Pavla Gruden, along with her important work as editor, published a number of poems both in English and Slovenian. Her poetic strength can especially be seen in her collection of haiku verse Snubljenje Duha (1994;
Courting the Mind). She reveals herself as a subtle poet of this originally Japanese epigrammatic verse, which helps her to depict her migrant experience in Australia (see Jurak 1997). Australia is no longer conceived as a foreign land but rather as a terra felix, which may offer migrants refuge, showing them the way out of the controversies of the modern
Softly the Southern Cross Shows the way to the shipwrecked – The Earth is all turned upside down. (Gruden, Snubljenje Duha, 53;
my translation) Her contemplative stance and carpe diem approach speak in favour of a harmony between Nature and Man. Pavla Gruden’s recent book of verse published in Slovenia is titled Ljubezen pod Džakarando [Love under the Jacaranda Tree] (2002).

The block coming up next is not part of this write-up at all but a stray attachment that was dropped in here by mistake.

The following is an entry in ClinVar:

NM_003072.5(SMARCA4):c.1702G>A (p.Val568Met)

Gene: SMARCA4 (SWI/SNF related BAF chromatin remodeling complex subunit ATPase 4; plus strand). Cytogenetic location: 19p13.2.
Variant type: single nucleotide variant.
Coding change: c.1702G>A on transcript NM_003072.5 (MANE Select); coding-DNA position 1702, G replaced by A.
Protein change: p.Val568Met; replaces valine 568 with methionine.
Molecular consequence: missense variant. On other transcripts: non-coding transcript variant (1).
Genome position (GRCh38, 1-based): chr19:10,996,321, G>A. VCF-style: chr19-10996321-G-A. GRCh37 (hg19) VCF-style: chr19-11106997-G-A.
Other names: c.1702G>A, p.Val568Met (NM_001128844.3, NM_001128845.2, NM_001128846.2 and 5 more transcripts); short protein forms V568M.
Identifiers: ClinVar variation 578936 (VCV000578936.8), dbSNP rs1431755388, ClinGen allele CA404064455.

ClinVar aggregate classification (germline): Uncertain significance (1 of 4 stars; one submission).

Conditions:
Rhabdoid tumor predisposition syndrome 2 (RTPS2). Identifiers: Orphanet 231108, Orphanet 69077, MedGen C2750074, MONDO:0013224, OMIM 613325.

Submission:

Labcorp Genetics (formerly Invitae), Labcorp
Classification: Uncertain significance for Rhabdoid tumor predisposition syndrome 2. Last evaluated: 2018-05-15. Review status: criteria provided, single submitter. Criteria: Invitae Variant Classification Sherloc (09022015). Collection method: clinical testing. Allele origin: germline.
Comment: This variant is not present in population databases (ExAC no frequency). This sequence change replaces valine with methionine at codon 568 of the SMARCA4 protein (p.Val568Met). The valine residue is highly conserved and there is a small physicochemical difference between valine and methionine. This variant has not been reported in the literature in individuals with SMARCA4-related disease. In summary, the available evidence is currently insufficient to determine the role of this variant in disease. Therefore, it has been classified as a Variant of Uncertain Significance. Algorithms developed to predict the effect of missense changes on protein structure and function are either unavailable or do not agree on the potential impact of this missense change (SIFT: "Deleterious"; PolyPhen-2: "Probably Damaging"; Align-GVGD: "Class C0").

The group of migrant poets include the interesting but little published poet Peter Košak – Iskanje [Search] (1982), Ko Misel Sreča Misel [When a Thought Meets Another Thought] (2006), Marjan Štravs – Pesmi iz Pradavnine [Poems from Ancient Times] (1993), Ivan Žigon, Danica Petrič, Ivan Lapuh, Ciril Setničar, Caroline Tomašič, Ivan Kobal, Draga Gelt, Marcela Bole, Rev. Tone Gorjup, and others. Jože Žohar deserves special attention, for he belongs among the best of Slovenian poets in Australia. His collection of verse Aurora Australis (1990) was the first book by a Slovenian migrant from Australia to be published in Slovenia, and its thematic and stylistic experimentation and innovations received a very positive critical response (Maver 1992). In 1995 he published his second collection in Slovenia, Veku Bukev [To the Crying of Beeches], and in 2004 his third collection Obiranje Limon [Lemonpicking] was published. For a detailed analysis of Žohar’s work, see the second part of this paper.